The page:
word "Old" refers to the fact that at the beginning of
this century it was envisaged that this church would close, and a
new church dedicated to St Martin was built to the east of the
city. (See below). However, "Old" St Martin's survived and is in
daily use for worship.
church was built of brick and stone in the late 18th
century (from 1767) in the classical style and replaced an older
mediaeval church on the site, which was then within the walls of
the City of Worcester, on the east side of the city.
A tower was added shortly after completion of the main
church building. The
east window was altered in the mid-19th century in the
age of Victorian "improvements", so that this has
neo-Gothic ornamentation. Regrettably
Old St Martin's is surrounded by the city's ring-road, a car-park
and generally run-down premises, so does not offer a promising
sight to visitors.
West gallery was built in the church in the early 1800s across two
of the windows and two of the memorial stones dating from the late
1700s of two of the parish's deceased families who are buried in
the crypt below. There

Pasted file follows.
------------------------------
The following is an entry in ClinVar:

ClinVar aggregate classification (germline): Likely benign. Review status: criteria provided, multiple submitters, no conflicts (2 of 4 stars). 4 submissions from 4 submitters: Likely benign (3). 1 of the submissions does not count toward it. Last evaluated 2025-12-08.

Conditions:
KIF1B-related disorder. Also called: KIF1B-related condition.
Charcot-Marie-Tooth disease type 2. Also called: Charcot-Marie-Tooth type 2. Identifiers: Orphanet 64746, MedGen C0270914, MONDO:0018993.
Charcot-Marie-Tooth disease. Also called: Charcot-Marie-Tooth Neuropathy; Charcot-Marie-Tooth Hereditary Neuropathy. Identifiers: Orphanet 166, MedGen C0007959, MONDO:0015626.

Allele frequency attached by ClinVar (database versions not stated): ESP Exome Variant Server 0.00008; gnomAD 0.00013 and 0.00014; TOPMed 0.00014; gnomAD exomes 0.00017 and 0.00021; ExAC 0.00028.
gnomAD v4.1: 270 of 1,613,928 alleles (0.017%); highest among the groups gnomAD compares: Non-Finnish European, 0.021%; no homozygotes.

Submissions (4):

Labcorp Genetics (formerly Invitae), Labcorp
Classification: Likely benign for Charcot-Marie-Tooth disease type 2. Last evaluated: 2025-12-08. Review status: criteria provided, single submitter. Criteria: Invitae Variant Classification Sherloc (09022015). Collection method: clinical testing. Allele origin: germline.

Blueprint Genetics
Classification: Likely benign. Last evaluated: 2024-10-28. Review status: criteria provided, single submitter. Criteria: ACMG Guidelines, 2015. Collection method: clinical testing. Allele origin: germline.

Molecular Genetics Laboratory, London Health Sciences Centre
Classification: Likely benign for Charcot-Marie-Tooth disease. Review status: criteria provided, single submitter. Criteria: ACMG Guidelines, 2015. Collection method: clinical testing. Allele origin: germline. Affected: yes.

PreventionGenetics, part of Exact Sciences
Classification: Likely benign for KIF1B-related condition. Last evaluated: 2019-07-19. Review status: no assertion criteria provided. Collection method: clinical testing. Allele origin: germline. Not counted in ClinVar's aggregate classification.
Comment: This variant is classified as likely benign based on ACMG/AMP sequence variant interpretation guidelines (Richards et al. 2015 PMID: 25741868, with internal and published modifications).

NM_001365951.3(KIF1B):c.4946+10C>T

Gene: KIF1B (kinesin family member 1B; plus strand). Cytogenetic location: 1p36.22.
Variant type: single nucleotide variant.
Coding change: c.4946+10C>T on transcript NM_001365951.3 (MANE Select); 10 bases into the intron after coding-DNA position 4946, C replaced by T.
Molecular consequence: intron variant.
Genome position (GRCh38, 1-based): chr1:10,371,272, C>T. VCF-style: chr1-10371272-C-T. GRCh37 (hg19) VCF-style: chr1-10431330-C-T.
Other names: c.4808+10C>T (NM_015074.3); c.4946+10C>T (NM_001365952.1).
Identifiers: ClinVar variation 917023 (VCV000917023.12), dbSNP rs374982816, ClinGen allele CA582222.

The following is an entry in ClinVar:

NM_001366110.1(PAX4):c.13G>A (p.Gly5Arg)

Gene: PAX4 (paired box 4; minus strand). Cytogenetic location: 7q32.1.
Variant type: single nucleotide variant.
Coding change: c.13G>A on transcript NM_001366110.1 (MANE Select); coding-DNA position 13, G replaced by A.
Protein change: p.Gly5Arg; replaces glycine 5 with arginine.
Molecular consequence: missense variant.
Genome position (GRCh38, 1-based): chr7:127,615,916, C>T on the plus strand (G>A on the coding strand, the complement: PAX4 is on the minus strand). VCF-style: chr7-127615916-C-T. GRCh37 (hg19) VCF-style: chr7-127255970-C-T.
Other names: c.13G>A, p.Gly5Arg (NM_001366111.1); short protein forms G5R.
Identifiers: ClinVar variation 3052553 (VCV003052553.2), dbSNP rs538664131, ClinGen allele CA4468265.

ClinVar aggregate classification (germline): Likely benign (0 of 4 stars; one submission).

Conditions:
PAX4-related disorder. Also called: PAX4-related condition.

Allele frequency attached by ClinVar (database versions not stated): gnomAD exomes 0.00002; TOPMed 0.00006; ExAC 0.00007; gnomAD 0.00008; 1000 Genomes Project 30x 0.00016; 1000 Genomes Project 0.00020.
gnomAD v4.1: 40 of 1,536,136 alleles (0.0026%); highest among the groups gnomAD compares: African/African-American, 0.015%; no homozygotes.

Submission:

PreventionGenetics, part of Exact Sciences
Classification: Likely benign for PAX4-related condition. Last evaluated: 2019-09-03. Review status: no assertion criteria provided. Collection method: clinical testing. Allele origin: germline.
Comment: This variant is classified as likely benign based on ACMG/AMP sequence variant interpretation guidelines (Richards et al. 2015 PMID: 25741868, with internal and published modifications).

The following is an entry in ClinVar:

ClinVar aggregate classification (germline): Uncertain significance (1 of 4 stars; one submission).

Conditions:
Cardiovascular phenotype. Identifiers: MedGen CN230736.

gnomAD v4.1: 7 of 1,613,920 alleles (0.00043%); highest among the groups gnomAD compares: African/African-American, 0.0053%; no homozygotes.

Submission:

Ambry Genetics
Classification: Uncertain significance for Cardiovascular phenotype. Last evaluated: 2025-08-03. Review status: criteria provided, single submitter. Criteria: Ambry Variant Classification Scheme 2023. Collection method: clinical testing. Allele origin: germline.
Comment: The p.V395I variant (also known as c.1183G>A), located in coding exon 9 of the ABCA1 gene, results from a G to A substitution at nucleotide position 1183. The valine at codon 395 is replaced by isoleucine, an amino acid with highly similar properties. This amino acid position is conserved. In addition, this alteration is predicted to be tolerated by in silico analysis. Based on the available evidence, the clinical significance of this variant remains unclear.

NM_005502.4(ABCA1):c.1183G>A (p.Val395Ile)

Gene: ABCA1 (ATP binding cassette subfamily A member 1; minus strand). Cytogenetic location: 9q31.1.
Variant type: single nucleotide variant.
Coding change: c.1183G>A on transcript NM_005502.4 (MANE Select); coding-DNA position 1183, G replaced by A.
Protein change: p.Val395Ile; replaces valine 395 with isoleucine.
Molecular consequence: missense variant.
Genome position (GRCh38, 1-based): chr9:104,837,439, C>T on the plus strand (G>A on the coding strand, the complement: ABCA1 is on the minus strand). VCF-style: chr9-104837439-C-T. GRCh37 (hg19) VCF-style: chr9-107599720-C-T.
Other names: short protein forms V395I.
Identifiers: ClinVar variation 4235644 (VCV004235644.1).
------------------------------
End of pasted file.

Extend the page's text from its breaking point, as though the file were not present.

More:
were also galleries in the north and south aisles which lasted
only a short time. However,
the West gallery remains and is used by Vital
Spark for concerts of West gallery music.
An organ has been built on the gallery.
St Martin's has an Anglo-Catholic tradition, at least since c. 1902. Before then it
appears to have been less rigid in ceremony.
The church was to have closed many times throughout the
1900s as the population left the centre of Worcester, and indeed a
"New" St Martin's was opened in 1910 in the south-east
suburbs of the growing city, with Old St Martin's parish being
merged with St Swithun's. However, it has
survived as one of the two churches that form Worcester City
parish (the other being All Saints), these being the only two
Anglican parish churches now in regular use within the old centre
also the parish website http://freespace.virgin.net/worcester.cityparish/homepage.index.html
for details of the two churches and pictures of All Saints
and Old St Martins.
Martin's has a peal of bells, which unfortunately cannot be
rung for safety reasons. For details see http://freespace.virgin.net/david.beacham/stmartin.index.html